“For me at this moment the plug-in versions are the best way to fulfill all the CO2 regulations but also our performance needs. We have the possibility to put in more power.”
Porsche CEO Oliver Blume would not share any details of the upcoming Porsche Panamera, but he insists the change to plug-in hybrid will not only boost efficiency but also performance.
“We are really against any hybrid technology that uses gasoline or diesel. We want to be pure electric – that’s our foundation, and that’s where we will stay. But there are a number of different ways to be pure electric, which we are actively exploring. Lithium-ion batteries aren’t the only solution.”
Nick Sampson, Faraday Future Senior VP R&D and Engineering, sees no place for ICE in the future of electric vehicles. Instead, he intends to keep FF technology open to other battery chemistry and systems.
“We would like to develop high-performance cars of hybrid and full-electric. This is the direction we are interested in – that’s why we created E-Tense.”
Sales and marketing boss at DS, Arnaud Ribault, says the brand’s electric E-Tense concept is a symbol of the brand’s intentions. He further noted that he not only liked the upcoming all-electric BMW i8, but would like to produce a rival vehicle.
Franck Welsch, Oliver Blume.
“Yes, electrification offers an all-new way of looking at cars, but we don’t want to lose customers – we have to balance these factors while pushing to show what we can do.”
Franck Welsch, Volkswagen’s head of technology, calls for balancing consumer demands like “design, interior space, comfort”, with driving fun. Sounds like electric is just the way to go, does it not?!
“It’s not easy but we will do 500km range and a 15-minute charge. We have the technical ability to do it, the hard part is doing it on a whole vehicle.”
Porsche CEO Oliver Blume stresses that the Mission E will resemble the concept, but that the EV still needs to have “all the driving emotion of a Porsche.” Again, that sounds like an ideal case for electrification.
Oliver Blume, Berhard Maier, Rupert Stadler, Peter Schmidt.
“From Porsche’s point of view, infrastructure is the top priority – incentives are more important for high-volume manufacturers. Both measures are able to boost electric mobility.”
Porsche CEO Oliver Blume hopes that the German government will both decide on an incentive scheme for EVs, as well as help with the development of charging infrastructure. He says Porsche will do its part.
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“Mobility must become clean. We have therefore fitted the VisionS with electric motors and plug-in technology. By 2019, we will offer the first Škoda with this technology. A purely electric vehicle will follow shortly after.”
Škoda CEO Bernhard Maier confirms that the manufacturer will offer an all-electric car. Škoda already showcased a plug-in version of its VisionS in Geneva.
“Hybrid and plug-in hybrids are a transitional and bridge technology for about the next ten years.”
Audi CEO Rupert Stadler expects electric and hybrid car sales to account for 20-25 percent of sales by 2025, after which all-electric cars will become mainstream. He also said that fuel cell technology was worth looking into.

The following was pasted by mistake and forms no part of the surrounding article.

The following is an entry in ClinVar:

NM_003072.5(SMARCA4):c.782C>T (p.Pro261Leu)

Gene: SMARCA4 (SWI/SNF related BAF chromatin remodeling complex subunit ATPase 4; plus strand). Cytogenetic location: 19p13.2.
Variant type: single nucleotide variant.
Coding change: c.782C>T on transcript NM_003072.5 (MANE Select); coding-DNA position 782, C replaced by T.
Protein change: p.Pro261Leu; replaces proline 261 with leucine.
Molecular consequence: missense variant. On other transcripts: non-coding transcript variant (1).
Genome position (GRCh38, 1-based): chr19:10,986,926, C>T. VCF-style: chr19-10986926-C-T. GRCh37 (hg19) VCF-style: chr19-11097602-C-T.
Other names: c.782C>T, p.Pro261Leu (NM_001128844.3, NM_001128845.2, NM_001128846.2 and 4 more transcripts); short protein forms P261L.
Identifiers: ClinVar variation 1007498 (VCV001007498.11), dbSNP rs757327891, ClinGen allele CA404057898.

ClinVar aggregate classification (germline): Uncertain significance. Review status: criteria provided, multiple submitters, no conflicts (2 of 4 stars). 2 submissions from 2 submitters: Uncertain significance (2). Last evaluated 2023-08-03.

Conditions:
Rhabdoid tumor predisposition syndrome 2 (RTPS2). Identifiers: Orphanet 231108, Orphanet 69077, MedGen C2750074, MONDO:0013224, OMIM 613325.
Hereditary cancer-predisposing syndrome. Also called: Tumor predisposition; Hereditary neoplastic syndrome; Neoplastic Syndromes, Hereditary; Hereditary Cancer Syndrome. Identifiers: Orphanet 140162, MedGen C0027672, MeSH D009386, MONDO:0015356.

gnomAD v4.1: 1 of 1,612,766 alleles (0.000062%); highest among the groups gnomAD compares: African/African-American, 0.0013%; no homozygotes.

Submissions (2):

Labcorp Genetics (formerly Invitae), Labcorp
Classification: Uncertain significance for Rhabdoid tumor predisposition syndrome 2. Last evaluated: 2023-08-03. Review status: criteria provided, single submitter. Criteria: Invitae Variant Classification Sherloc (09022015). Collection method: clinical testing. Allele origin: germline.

“The market for electric cars in Europe has been extremely disappointing. Five years ago, carmakers were really optimistic, but at the moment, in my view they will be lucky if the market share reaches 1 percent by 2020.”
Peter Schmidt, chief editor of Automotive Industry Data, says that low petrol prices are keeping drivers from going electric. Only in countries like Norway, which has an extensive incentive scheme, are electric vehicles taking off.
“With Ferrari, it’s almost an obscene concept.”
Fiat Chrysler CEO Sergio Marchionne doesn’t mince his words, saying that we will not ever see an electric Ferrari. Nor a self-driving one, as Marchionne added that “you’ll have to shoot [him] first.” We that think that may be that is a bit drastic…
Bub Lutz, Oliver Blume, Paige Presley.
“While Tesla’s car is excellent, the business has always been lousy. Now, it’s super lousy because the generic demand for electric vehicles is down.”
Industry veteran Bob Lutz is not trying to put down Tesla. He continued saying that competitors like his former employer GM will depress prices for EVs further, as they launch their own electric models.
“We are investing a good billion euros in the Mission E alone. That shows how seriously we are taking the matter. We are not just experimenting around to see what comes out of it.”
Porsche CEO Oliver Blume underlines the brand’s investment – both in terms of money and research – in electric vehicle technology. The Mission E might even lead to more purely electric models in the future.
“While there will always be some EV buyers who are swayed by the changing price of oil, we believe that EV sales will continue to rise over time due to increasing emission regulations and other reasons for purchase of EVs such as lower operating costs, reducing dependence on foreign energy sources, environmental concerns, and a fun-to-drive experience.”
Nissan spokeswoman Paige Presley does not buy into the tale of low oil prices decreasing EV sales. In the long run, the advantages of driving electrically just appear too evident.
Oliver Blume, Eric Garcetti, Hiroji Onishi.
“We are resolutely taking on the challenge of electric mobility. Even with solely battery-powered sports cars, Porsche is remaining true to its philosophy and offering our customers the sportiest and technologically most sophisticated model in this market segment.”
Dr. Oliver Blume, Chairman of the Porsche Executive Board, comments on the manufacturer’s decision to go ahead with the all-electric sports car Mission E.
“It makes financial sense to adopt electric vehicles, it makes climate sense and it makes great city sense.”
Eric Garcetti, Mayor of Los Angeles, advices other cities to further push electrification. Los Angeles currently has the largest electric fleet in any U.S. city.
“Toyota has taken 10 years to sharpen a sword. This year marks the start of a hybrid era in China.”
Hiroji Onishi, Toyota’s chief executive officer for the China region, is happy that starting next year, buyers of the Levin and Corolla hybrids in the cities of Tianjin or Guangzhou will be allowed to enter the license plate lottery normally reserved for PHEVs.